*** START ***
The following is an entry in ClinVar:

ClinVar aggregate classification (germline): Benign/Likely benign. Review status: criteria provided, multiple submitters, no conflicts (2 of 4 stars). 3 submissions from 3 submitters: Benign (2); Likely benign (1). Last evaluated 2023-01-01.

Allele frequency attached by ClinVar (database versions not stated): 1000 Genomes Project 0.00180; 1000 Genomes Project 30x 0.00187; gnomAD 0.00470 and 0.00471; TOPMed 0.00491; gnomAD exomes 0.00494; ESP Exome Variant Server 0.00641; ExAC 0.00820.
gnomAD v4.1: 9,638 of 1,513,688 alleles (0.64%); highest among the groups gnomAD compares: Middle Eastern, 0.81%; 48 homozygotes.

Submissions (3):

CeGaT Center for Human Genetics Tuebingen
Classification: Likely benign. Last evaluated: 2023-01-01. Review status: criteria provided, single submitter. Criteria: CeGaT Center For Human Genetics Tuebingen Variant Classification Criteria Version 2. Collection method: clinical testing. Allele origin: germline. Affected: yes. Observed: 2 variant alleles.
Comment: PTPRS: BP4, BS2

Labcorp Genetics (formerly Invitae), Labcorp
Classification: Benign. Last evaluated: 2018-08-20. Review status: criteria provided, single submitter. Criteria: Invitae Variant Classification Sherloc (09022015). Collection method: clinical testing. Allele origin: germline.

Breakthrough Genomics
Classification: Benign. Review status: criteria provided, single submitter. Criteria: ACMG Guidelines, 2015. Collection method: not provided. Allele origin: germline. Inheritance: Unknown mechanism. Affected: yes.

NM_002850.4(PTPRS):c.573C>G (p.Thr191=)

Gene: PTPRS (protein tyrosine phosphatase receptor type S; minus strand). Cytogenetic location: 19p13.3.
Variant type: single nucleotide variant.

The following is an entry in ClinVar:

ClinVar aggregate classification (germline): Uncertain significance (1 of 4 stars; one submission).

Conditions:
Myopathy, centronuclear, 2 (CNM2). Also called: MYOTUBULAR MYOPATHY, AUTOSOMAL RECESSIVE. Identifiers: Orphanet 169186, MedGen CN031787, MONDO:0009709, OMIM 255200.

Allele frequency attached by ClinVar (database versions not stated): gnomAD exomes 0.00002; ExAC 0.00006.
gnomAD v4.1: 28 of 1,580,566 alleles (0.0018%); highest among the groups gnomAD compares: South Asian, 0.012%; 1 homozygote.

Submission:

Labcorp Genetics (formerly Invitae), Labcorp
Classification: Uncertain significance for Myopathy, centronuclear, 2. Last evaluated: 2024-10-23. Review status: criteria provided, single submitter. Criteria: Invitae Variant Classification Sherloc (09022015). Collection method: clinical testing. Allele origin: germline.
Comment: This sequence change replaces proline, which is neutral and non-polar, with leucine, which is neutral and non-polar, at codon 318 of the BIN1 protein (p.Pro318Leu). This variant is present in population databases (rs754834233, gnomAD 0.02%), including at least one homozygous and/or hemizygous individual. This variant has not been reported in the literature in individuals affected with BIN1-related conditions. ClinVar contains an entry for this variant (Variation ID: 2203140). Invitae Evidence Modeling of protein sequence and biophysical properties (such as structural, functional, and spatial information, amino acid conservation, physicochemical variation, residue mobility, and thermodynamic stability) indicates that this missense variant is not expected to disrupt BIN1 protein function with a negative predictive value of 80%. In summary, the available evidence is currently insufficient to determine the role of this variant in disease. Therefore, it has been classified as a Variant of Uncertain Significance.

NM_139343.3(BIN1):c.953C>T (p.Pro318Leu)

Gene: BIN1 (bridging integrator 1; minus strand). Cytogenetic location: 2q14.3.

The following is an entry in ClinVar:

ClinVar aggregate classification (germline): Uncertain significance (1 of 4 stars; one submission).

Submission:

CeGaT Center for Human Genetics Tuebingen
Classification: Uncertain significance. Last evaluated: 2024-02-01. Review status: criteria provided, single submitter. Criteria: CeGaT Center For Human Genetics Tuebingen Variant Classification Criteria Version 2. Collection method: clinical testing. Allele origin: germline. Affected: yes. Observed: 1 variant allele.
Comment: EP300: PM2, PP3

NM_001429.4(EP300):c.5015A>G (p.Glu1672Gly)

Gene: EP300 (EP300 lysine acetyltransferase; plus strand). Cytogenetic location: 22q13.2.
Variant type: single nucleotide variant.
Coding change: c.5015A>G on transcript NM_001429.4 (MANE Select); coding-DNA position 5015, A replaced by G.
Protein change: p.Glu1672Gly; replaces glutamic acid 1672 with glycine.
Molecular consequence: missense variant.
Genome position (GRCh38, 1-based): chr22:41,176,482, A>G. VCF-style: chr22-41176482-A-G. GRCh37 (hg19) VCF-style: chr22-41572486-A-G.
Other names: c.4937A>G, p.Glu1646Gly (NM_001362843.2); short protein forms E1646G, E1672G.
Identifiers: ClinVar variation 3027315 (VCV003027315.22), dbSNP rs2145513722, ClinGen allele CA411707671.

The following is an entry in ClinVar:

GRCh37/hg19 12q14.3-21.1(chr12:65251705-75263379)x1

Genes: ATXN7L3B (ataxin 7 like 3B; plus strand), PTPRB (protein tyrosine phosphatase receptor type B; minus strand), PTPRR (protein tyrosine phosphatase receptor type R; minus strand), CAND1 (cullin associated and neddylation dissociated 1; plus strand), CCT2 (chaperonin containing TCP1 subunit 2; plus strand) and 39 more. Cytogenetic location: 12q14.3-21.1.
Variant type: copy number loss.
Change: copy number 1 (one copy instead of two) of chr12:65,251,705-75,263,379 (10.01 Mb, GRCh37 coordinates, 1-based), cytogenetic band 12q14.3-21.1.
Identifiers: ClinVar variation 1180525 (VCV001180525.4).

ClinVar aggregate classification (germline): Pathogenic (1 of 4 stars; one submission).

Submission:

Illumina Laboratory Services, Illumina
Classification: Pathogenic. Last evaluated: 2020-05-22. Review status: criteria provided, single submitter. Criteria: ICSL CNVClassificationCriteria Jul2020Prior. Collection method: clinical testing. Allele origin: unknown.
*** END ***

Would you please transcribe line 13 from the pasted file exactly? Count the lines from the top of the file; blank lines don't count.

NM_002850.4(PTPRS):c.573C>G (p.Thr191=)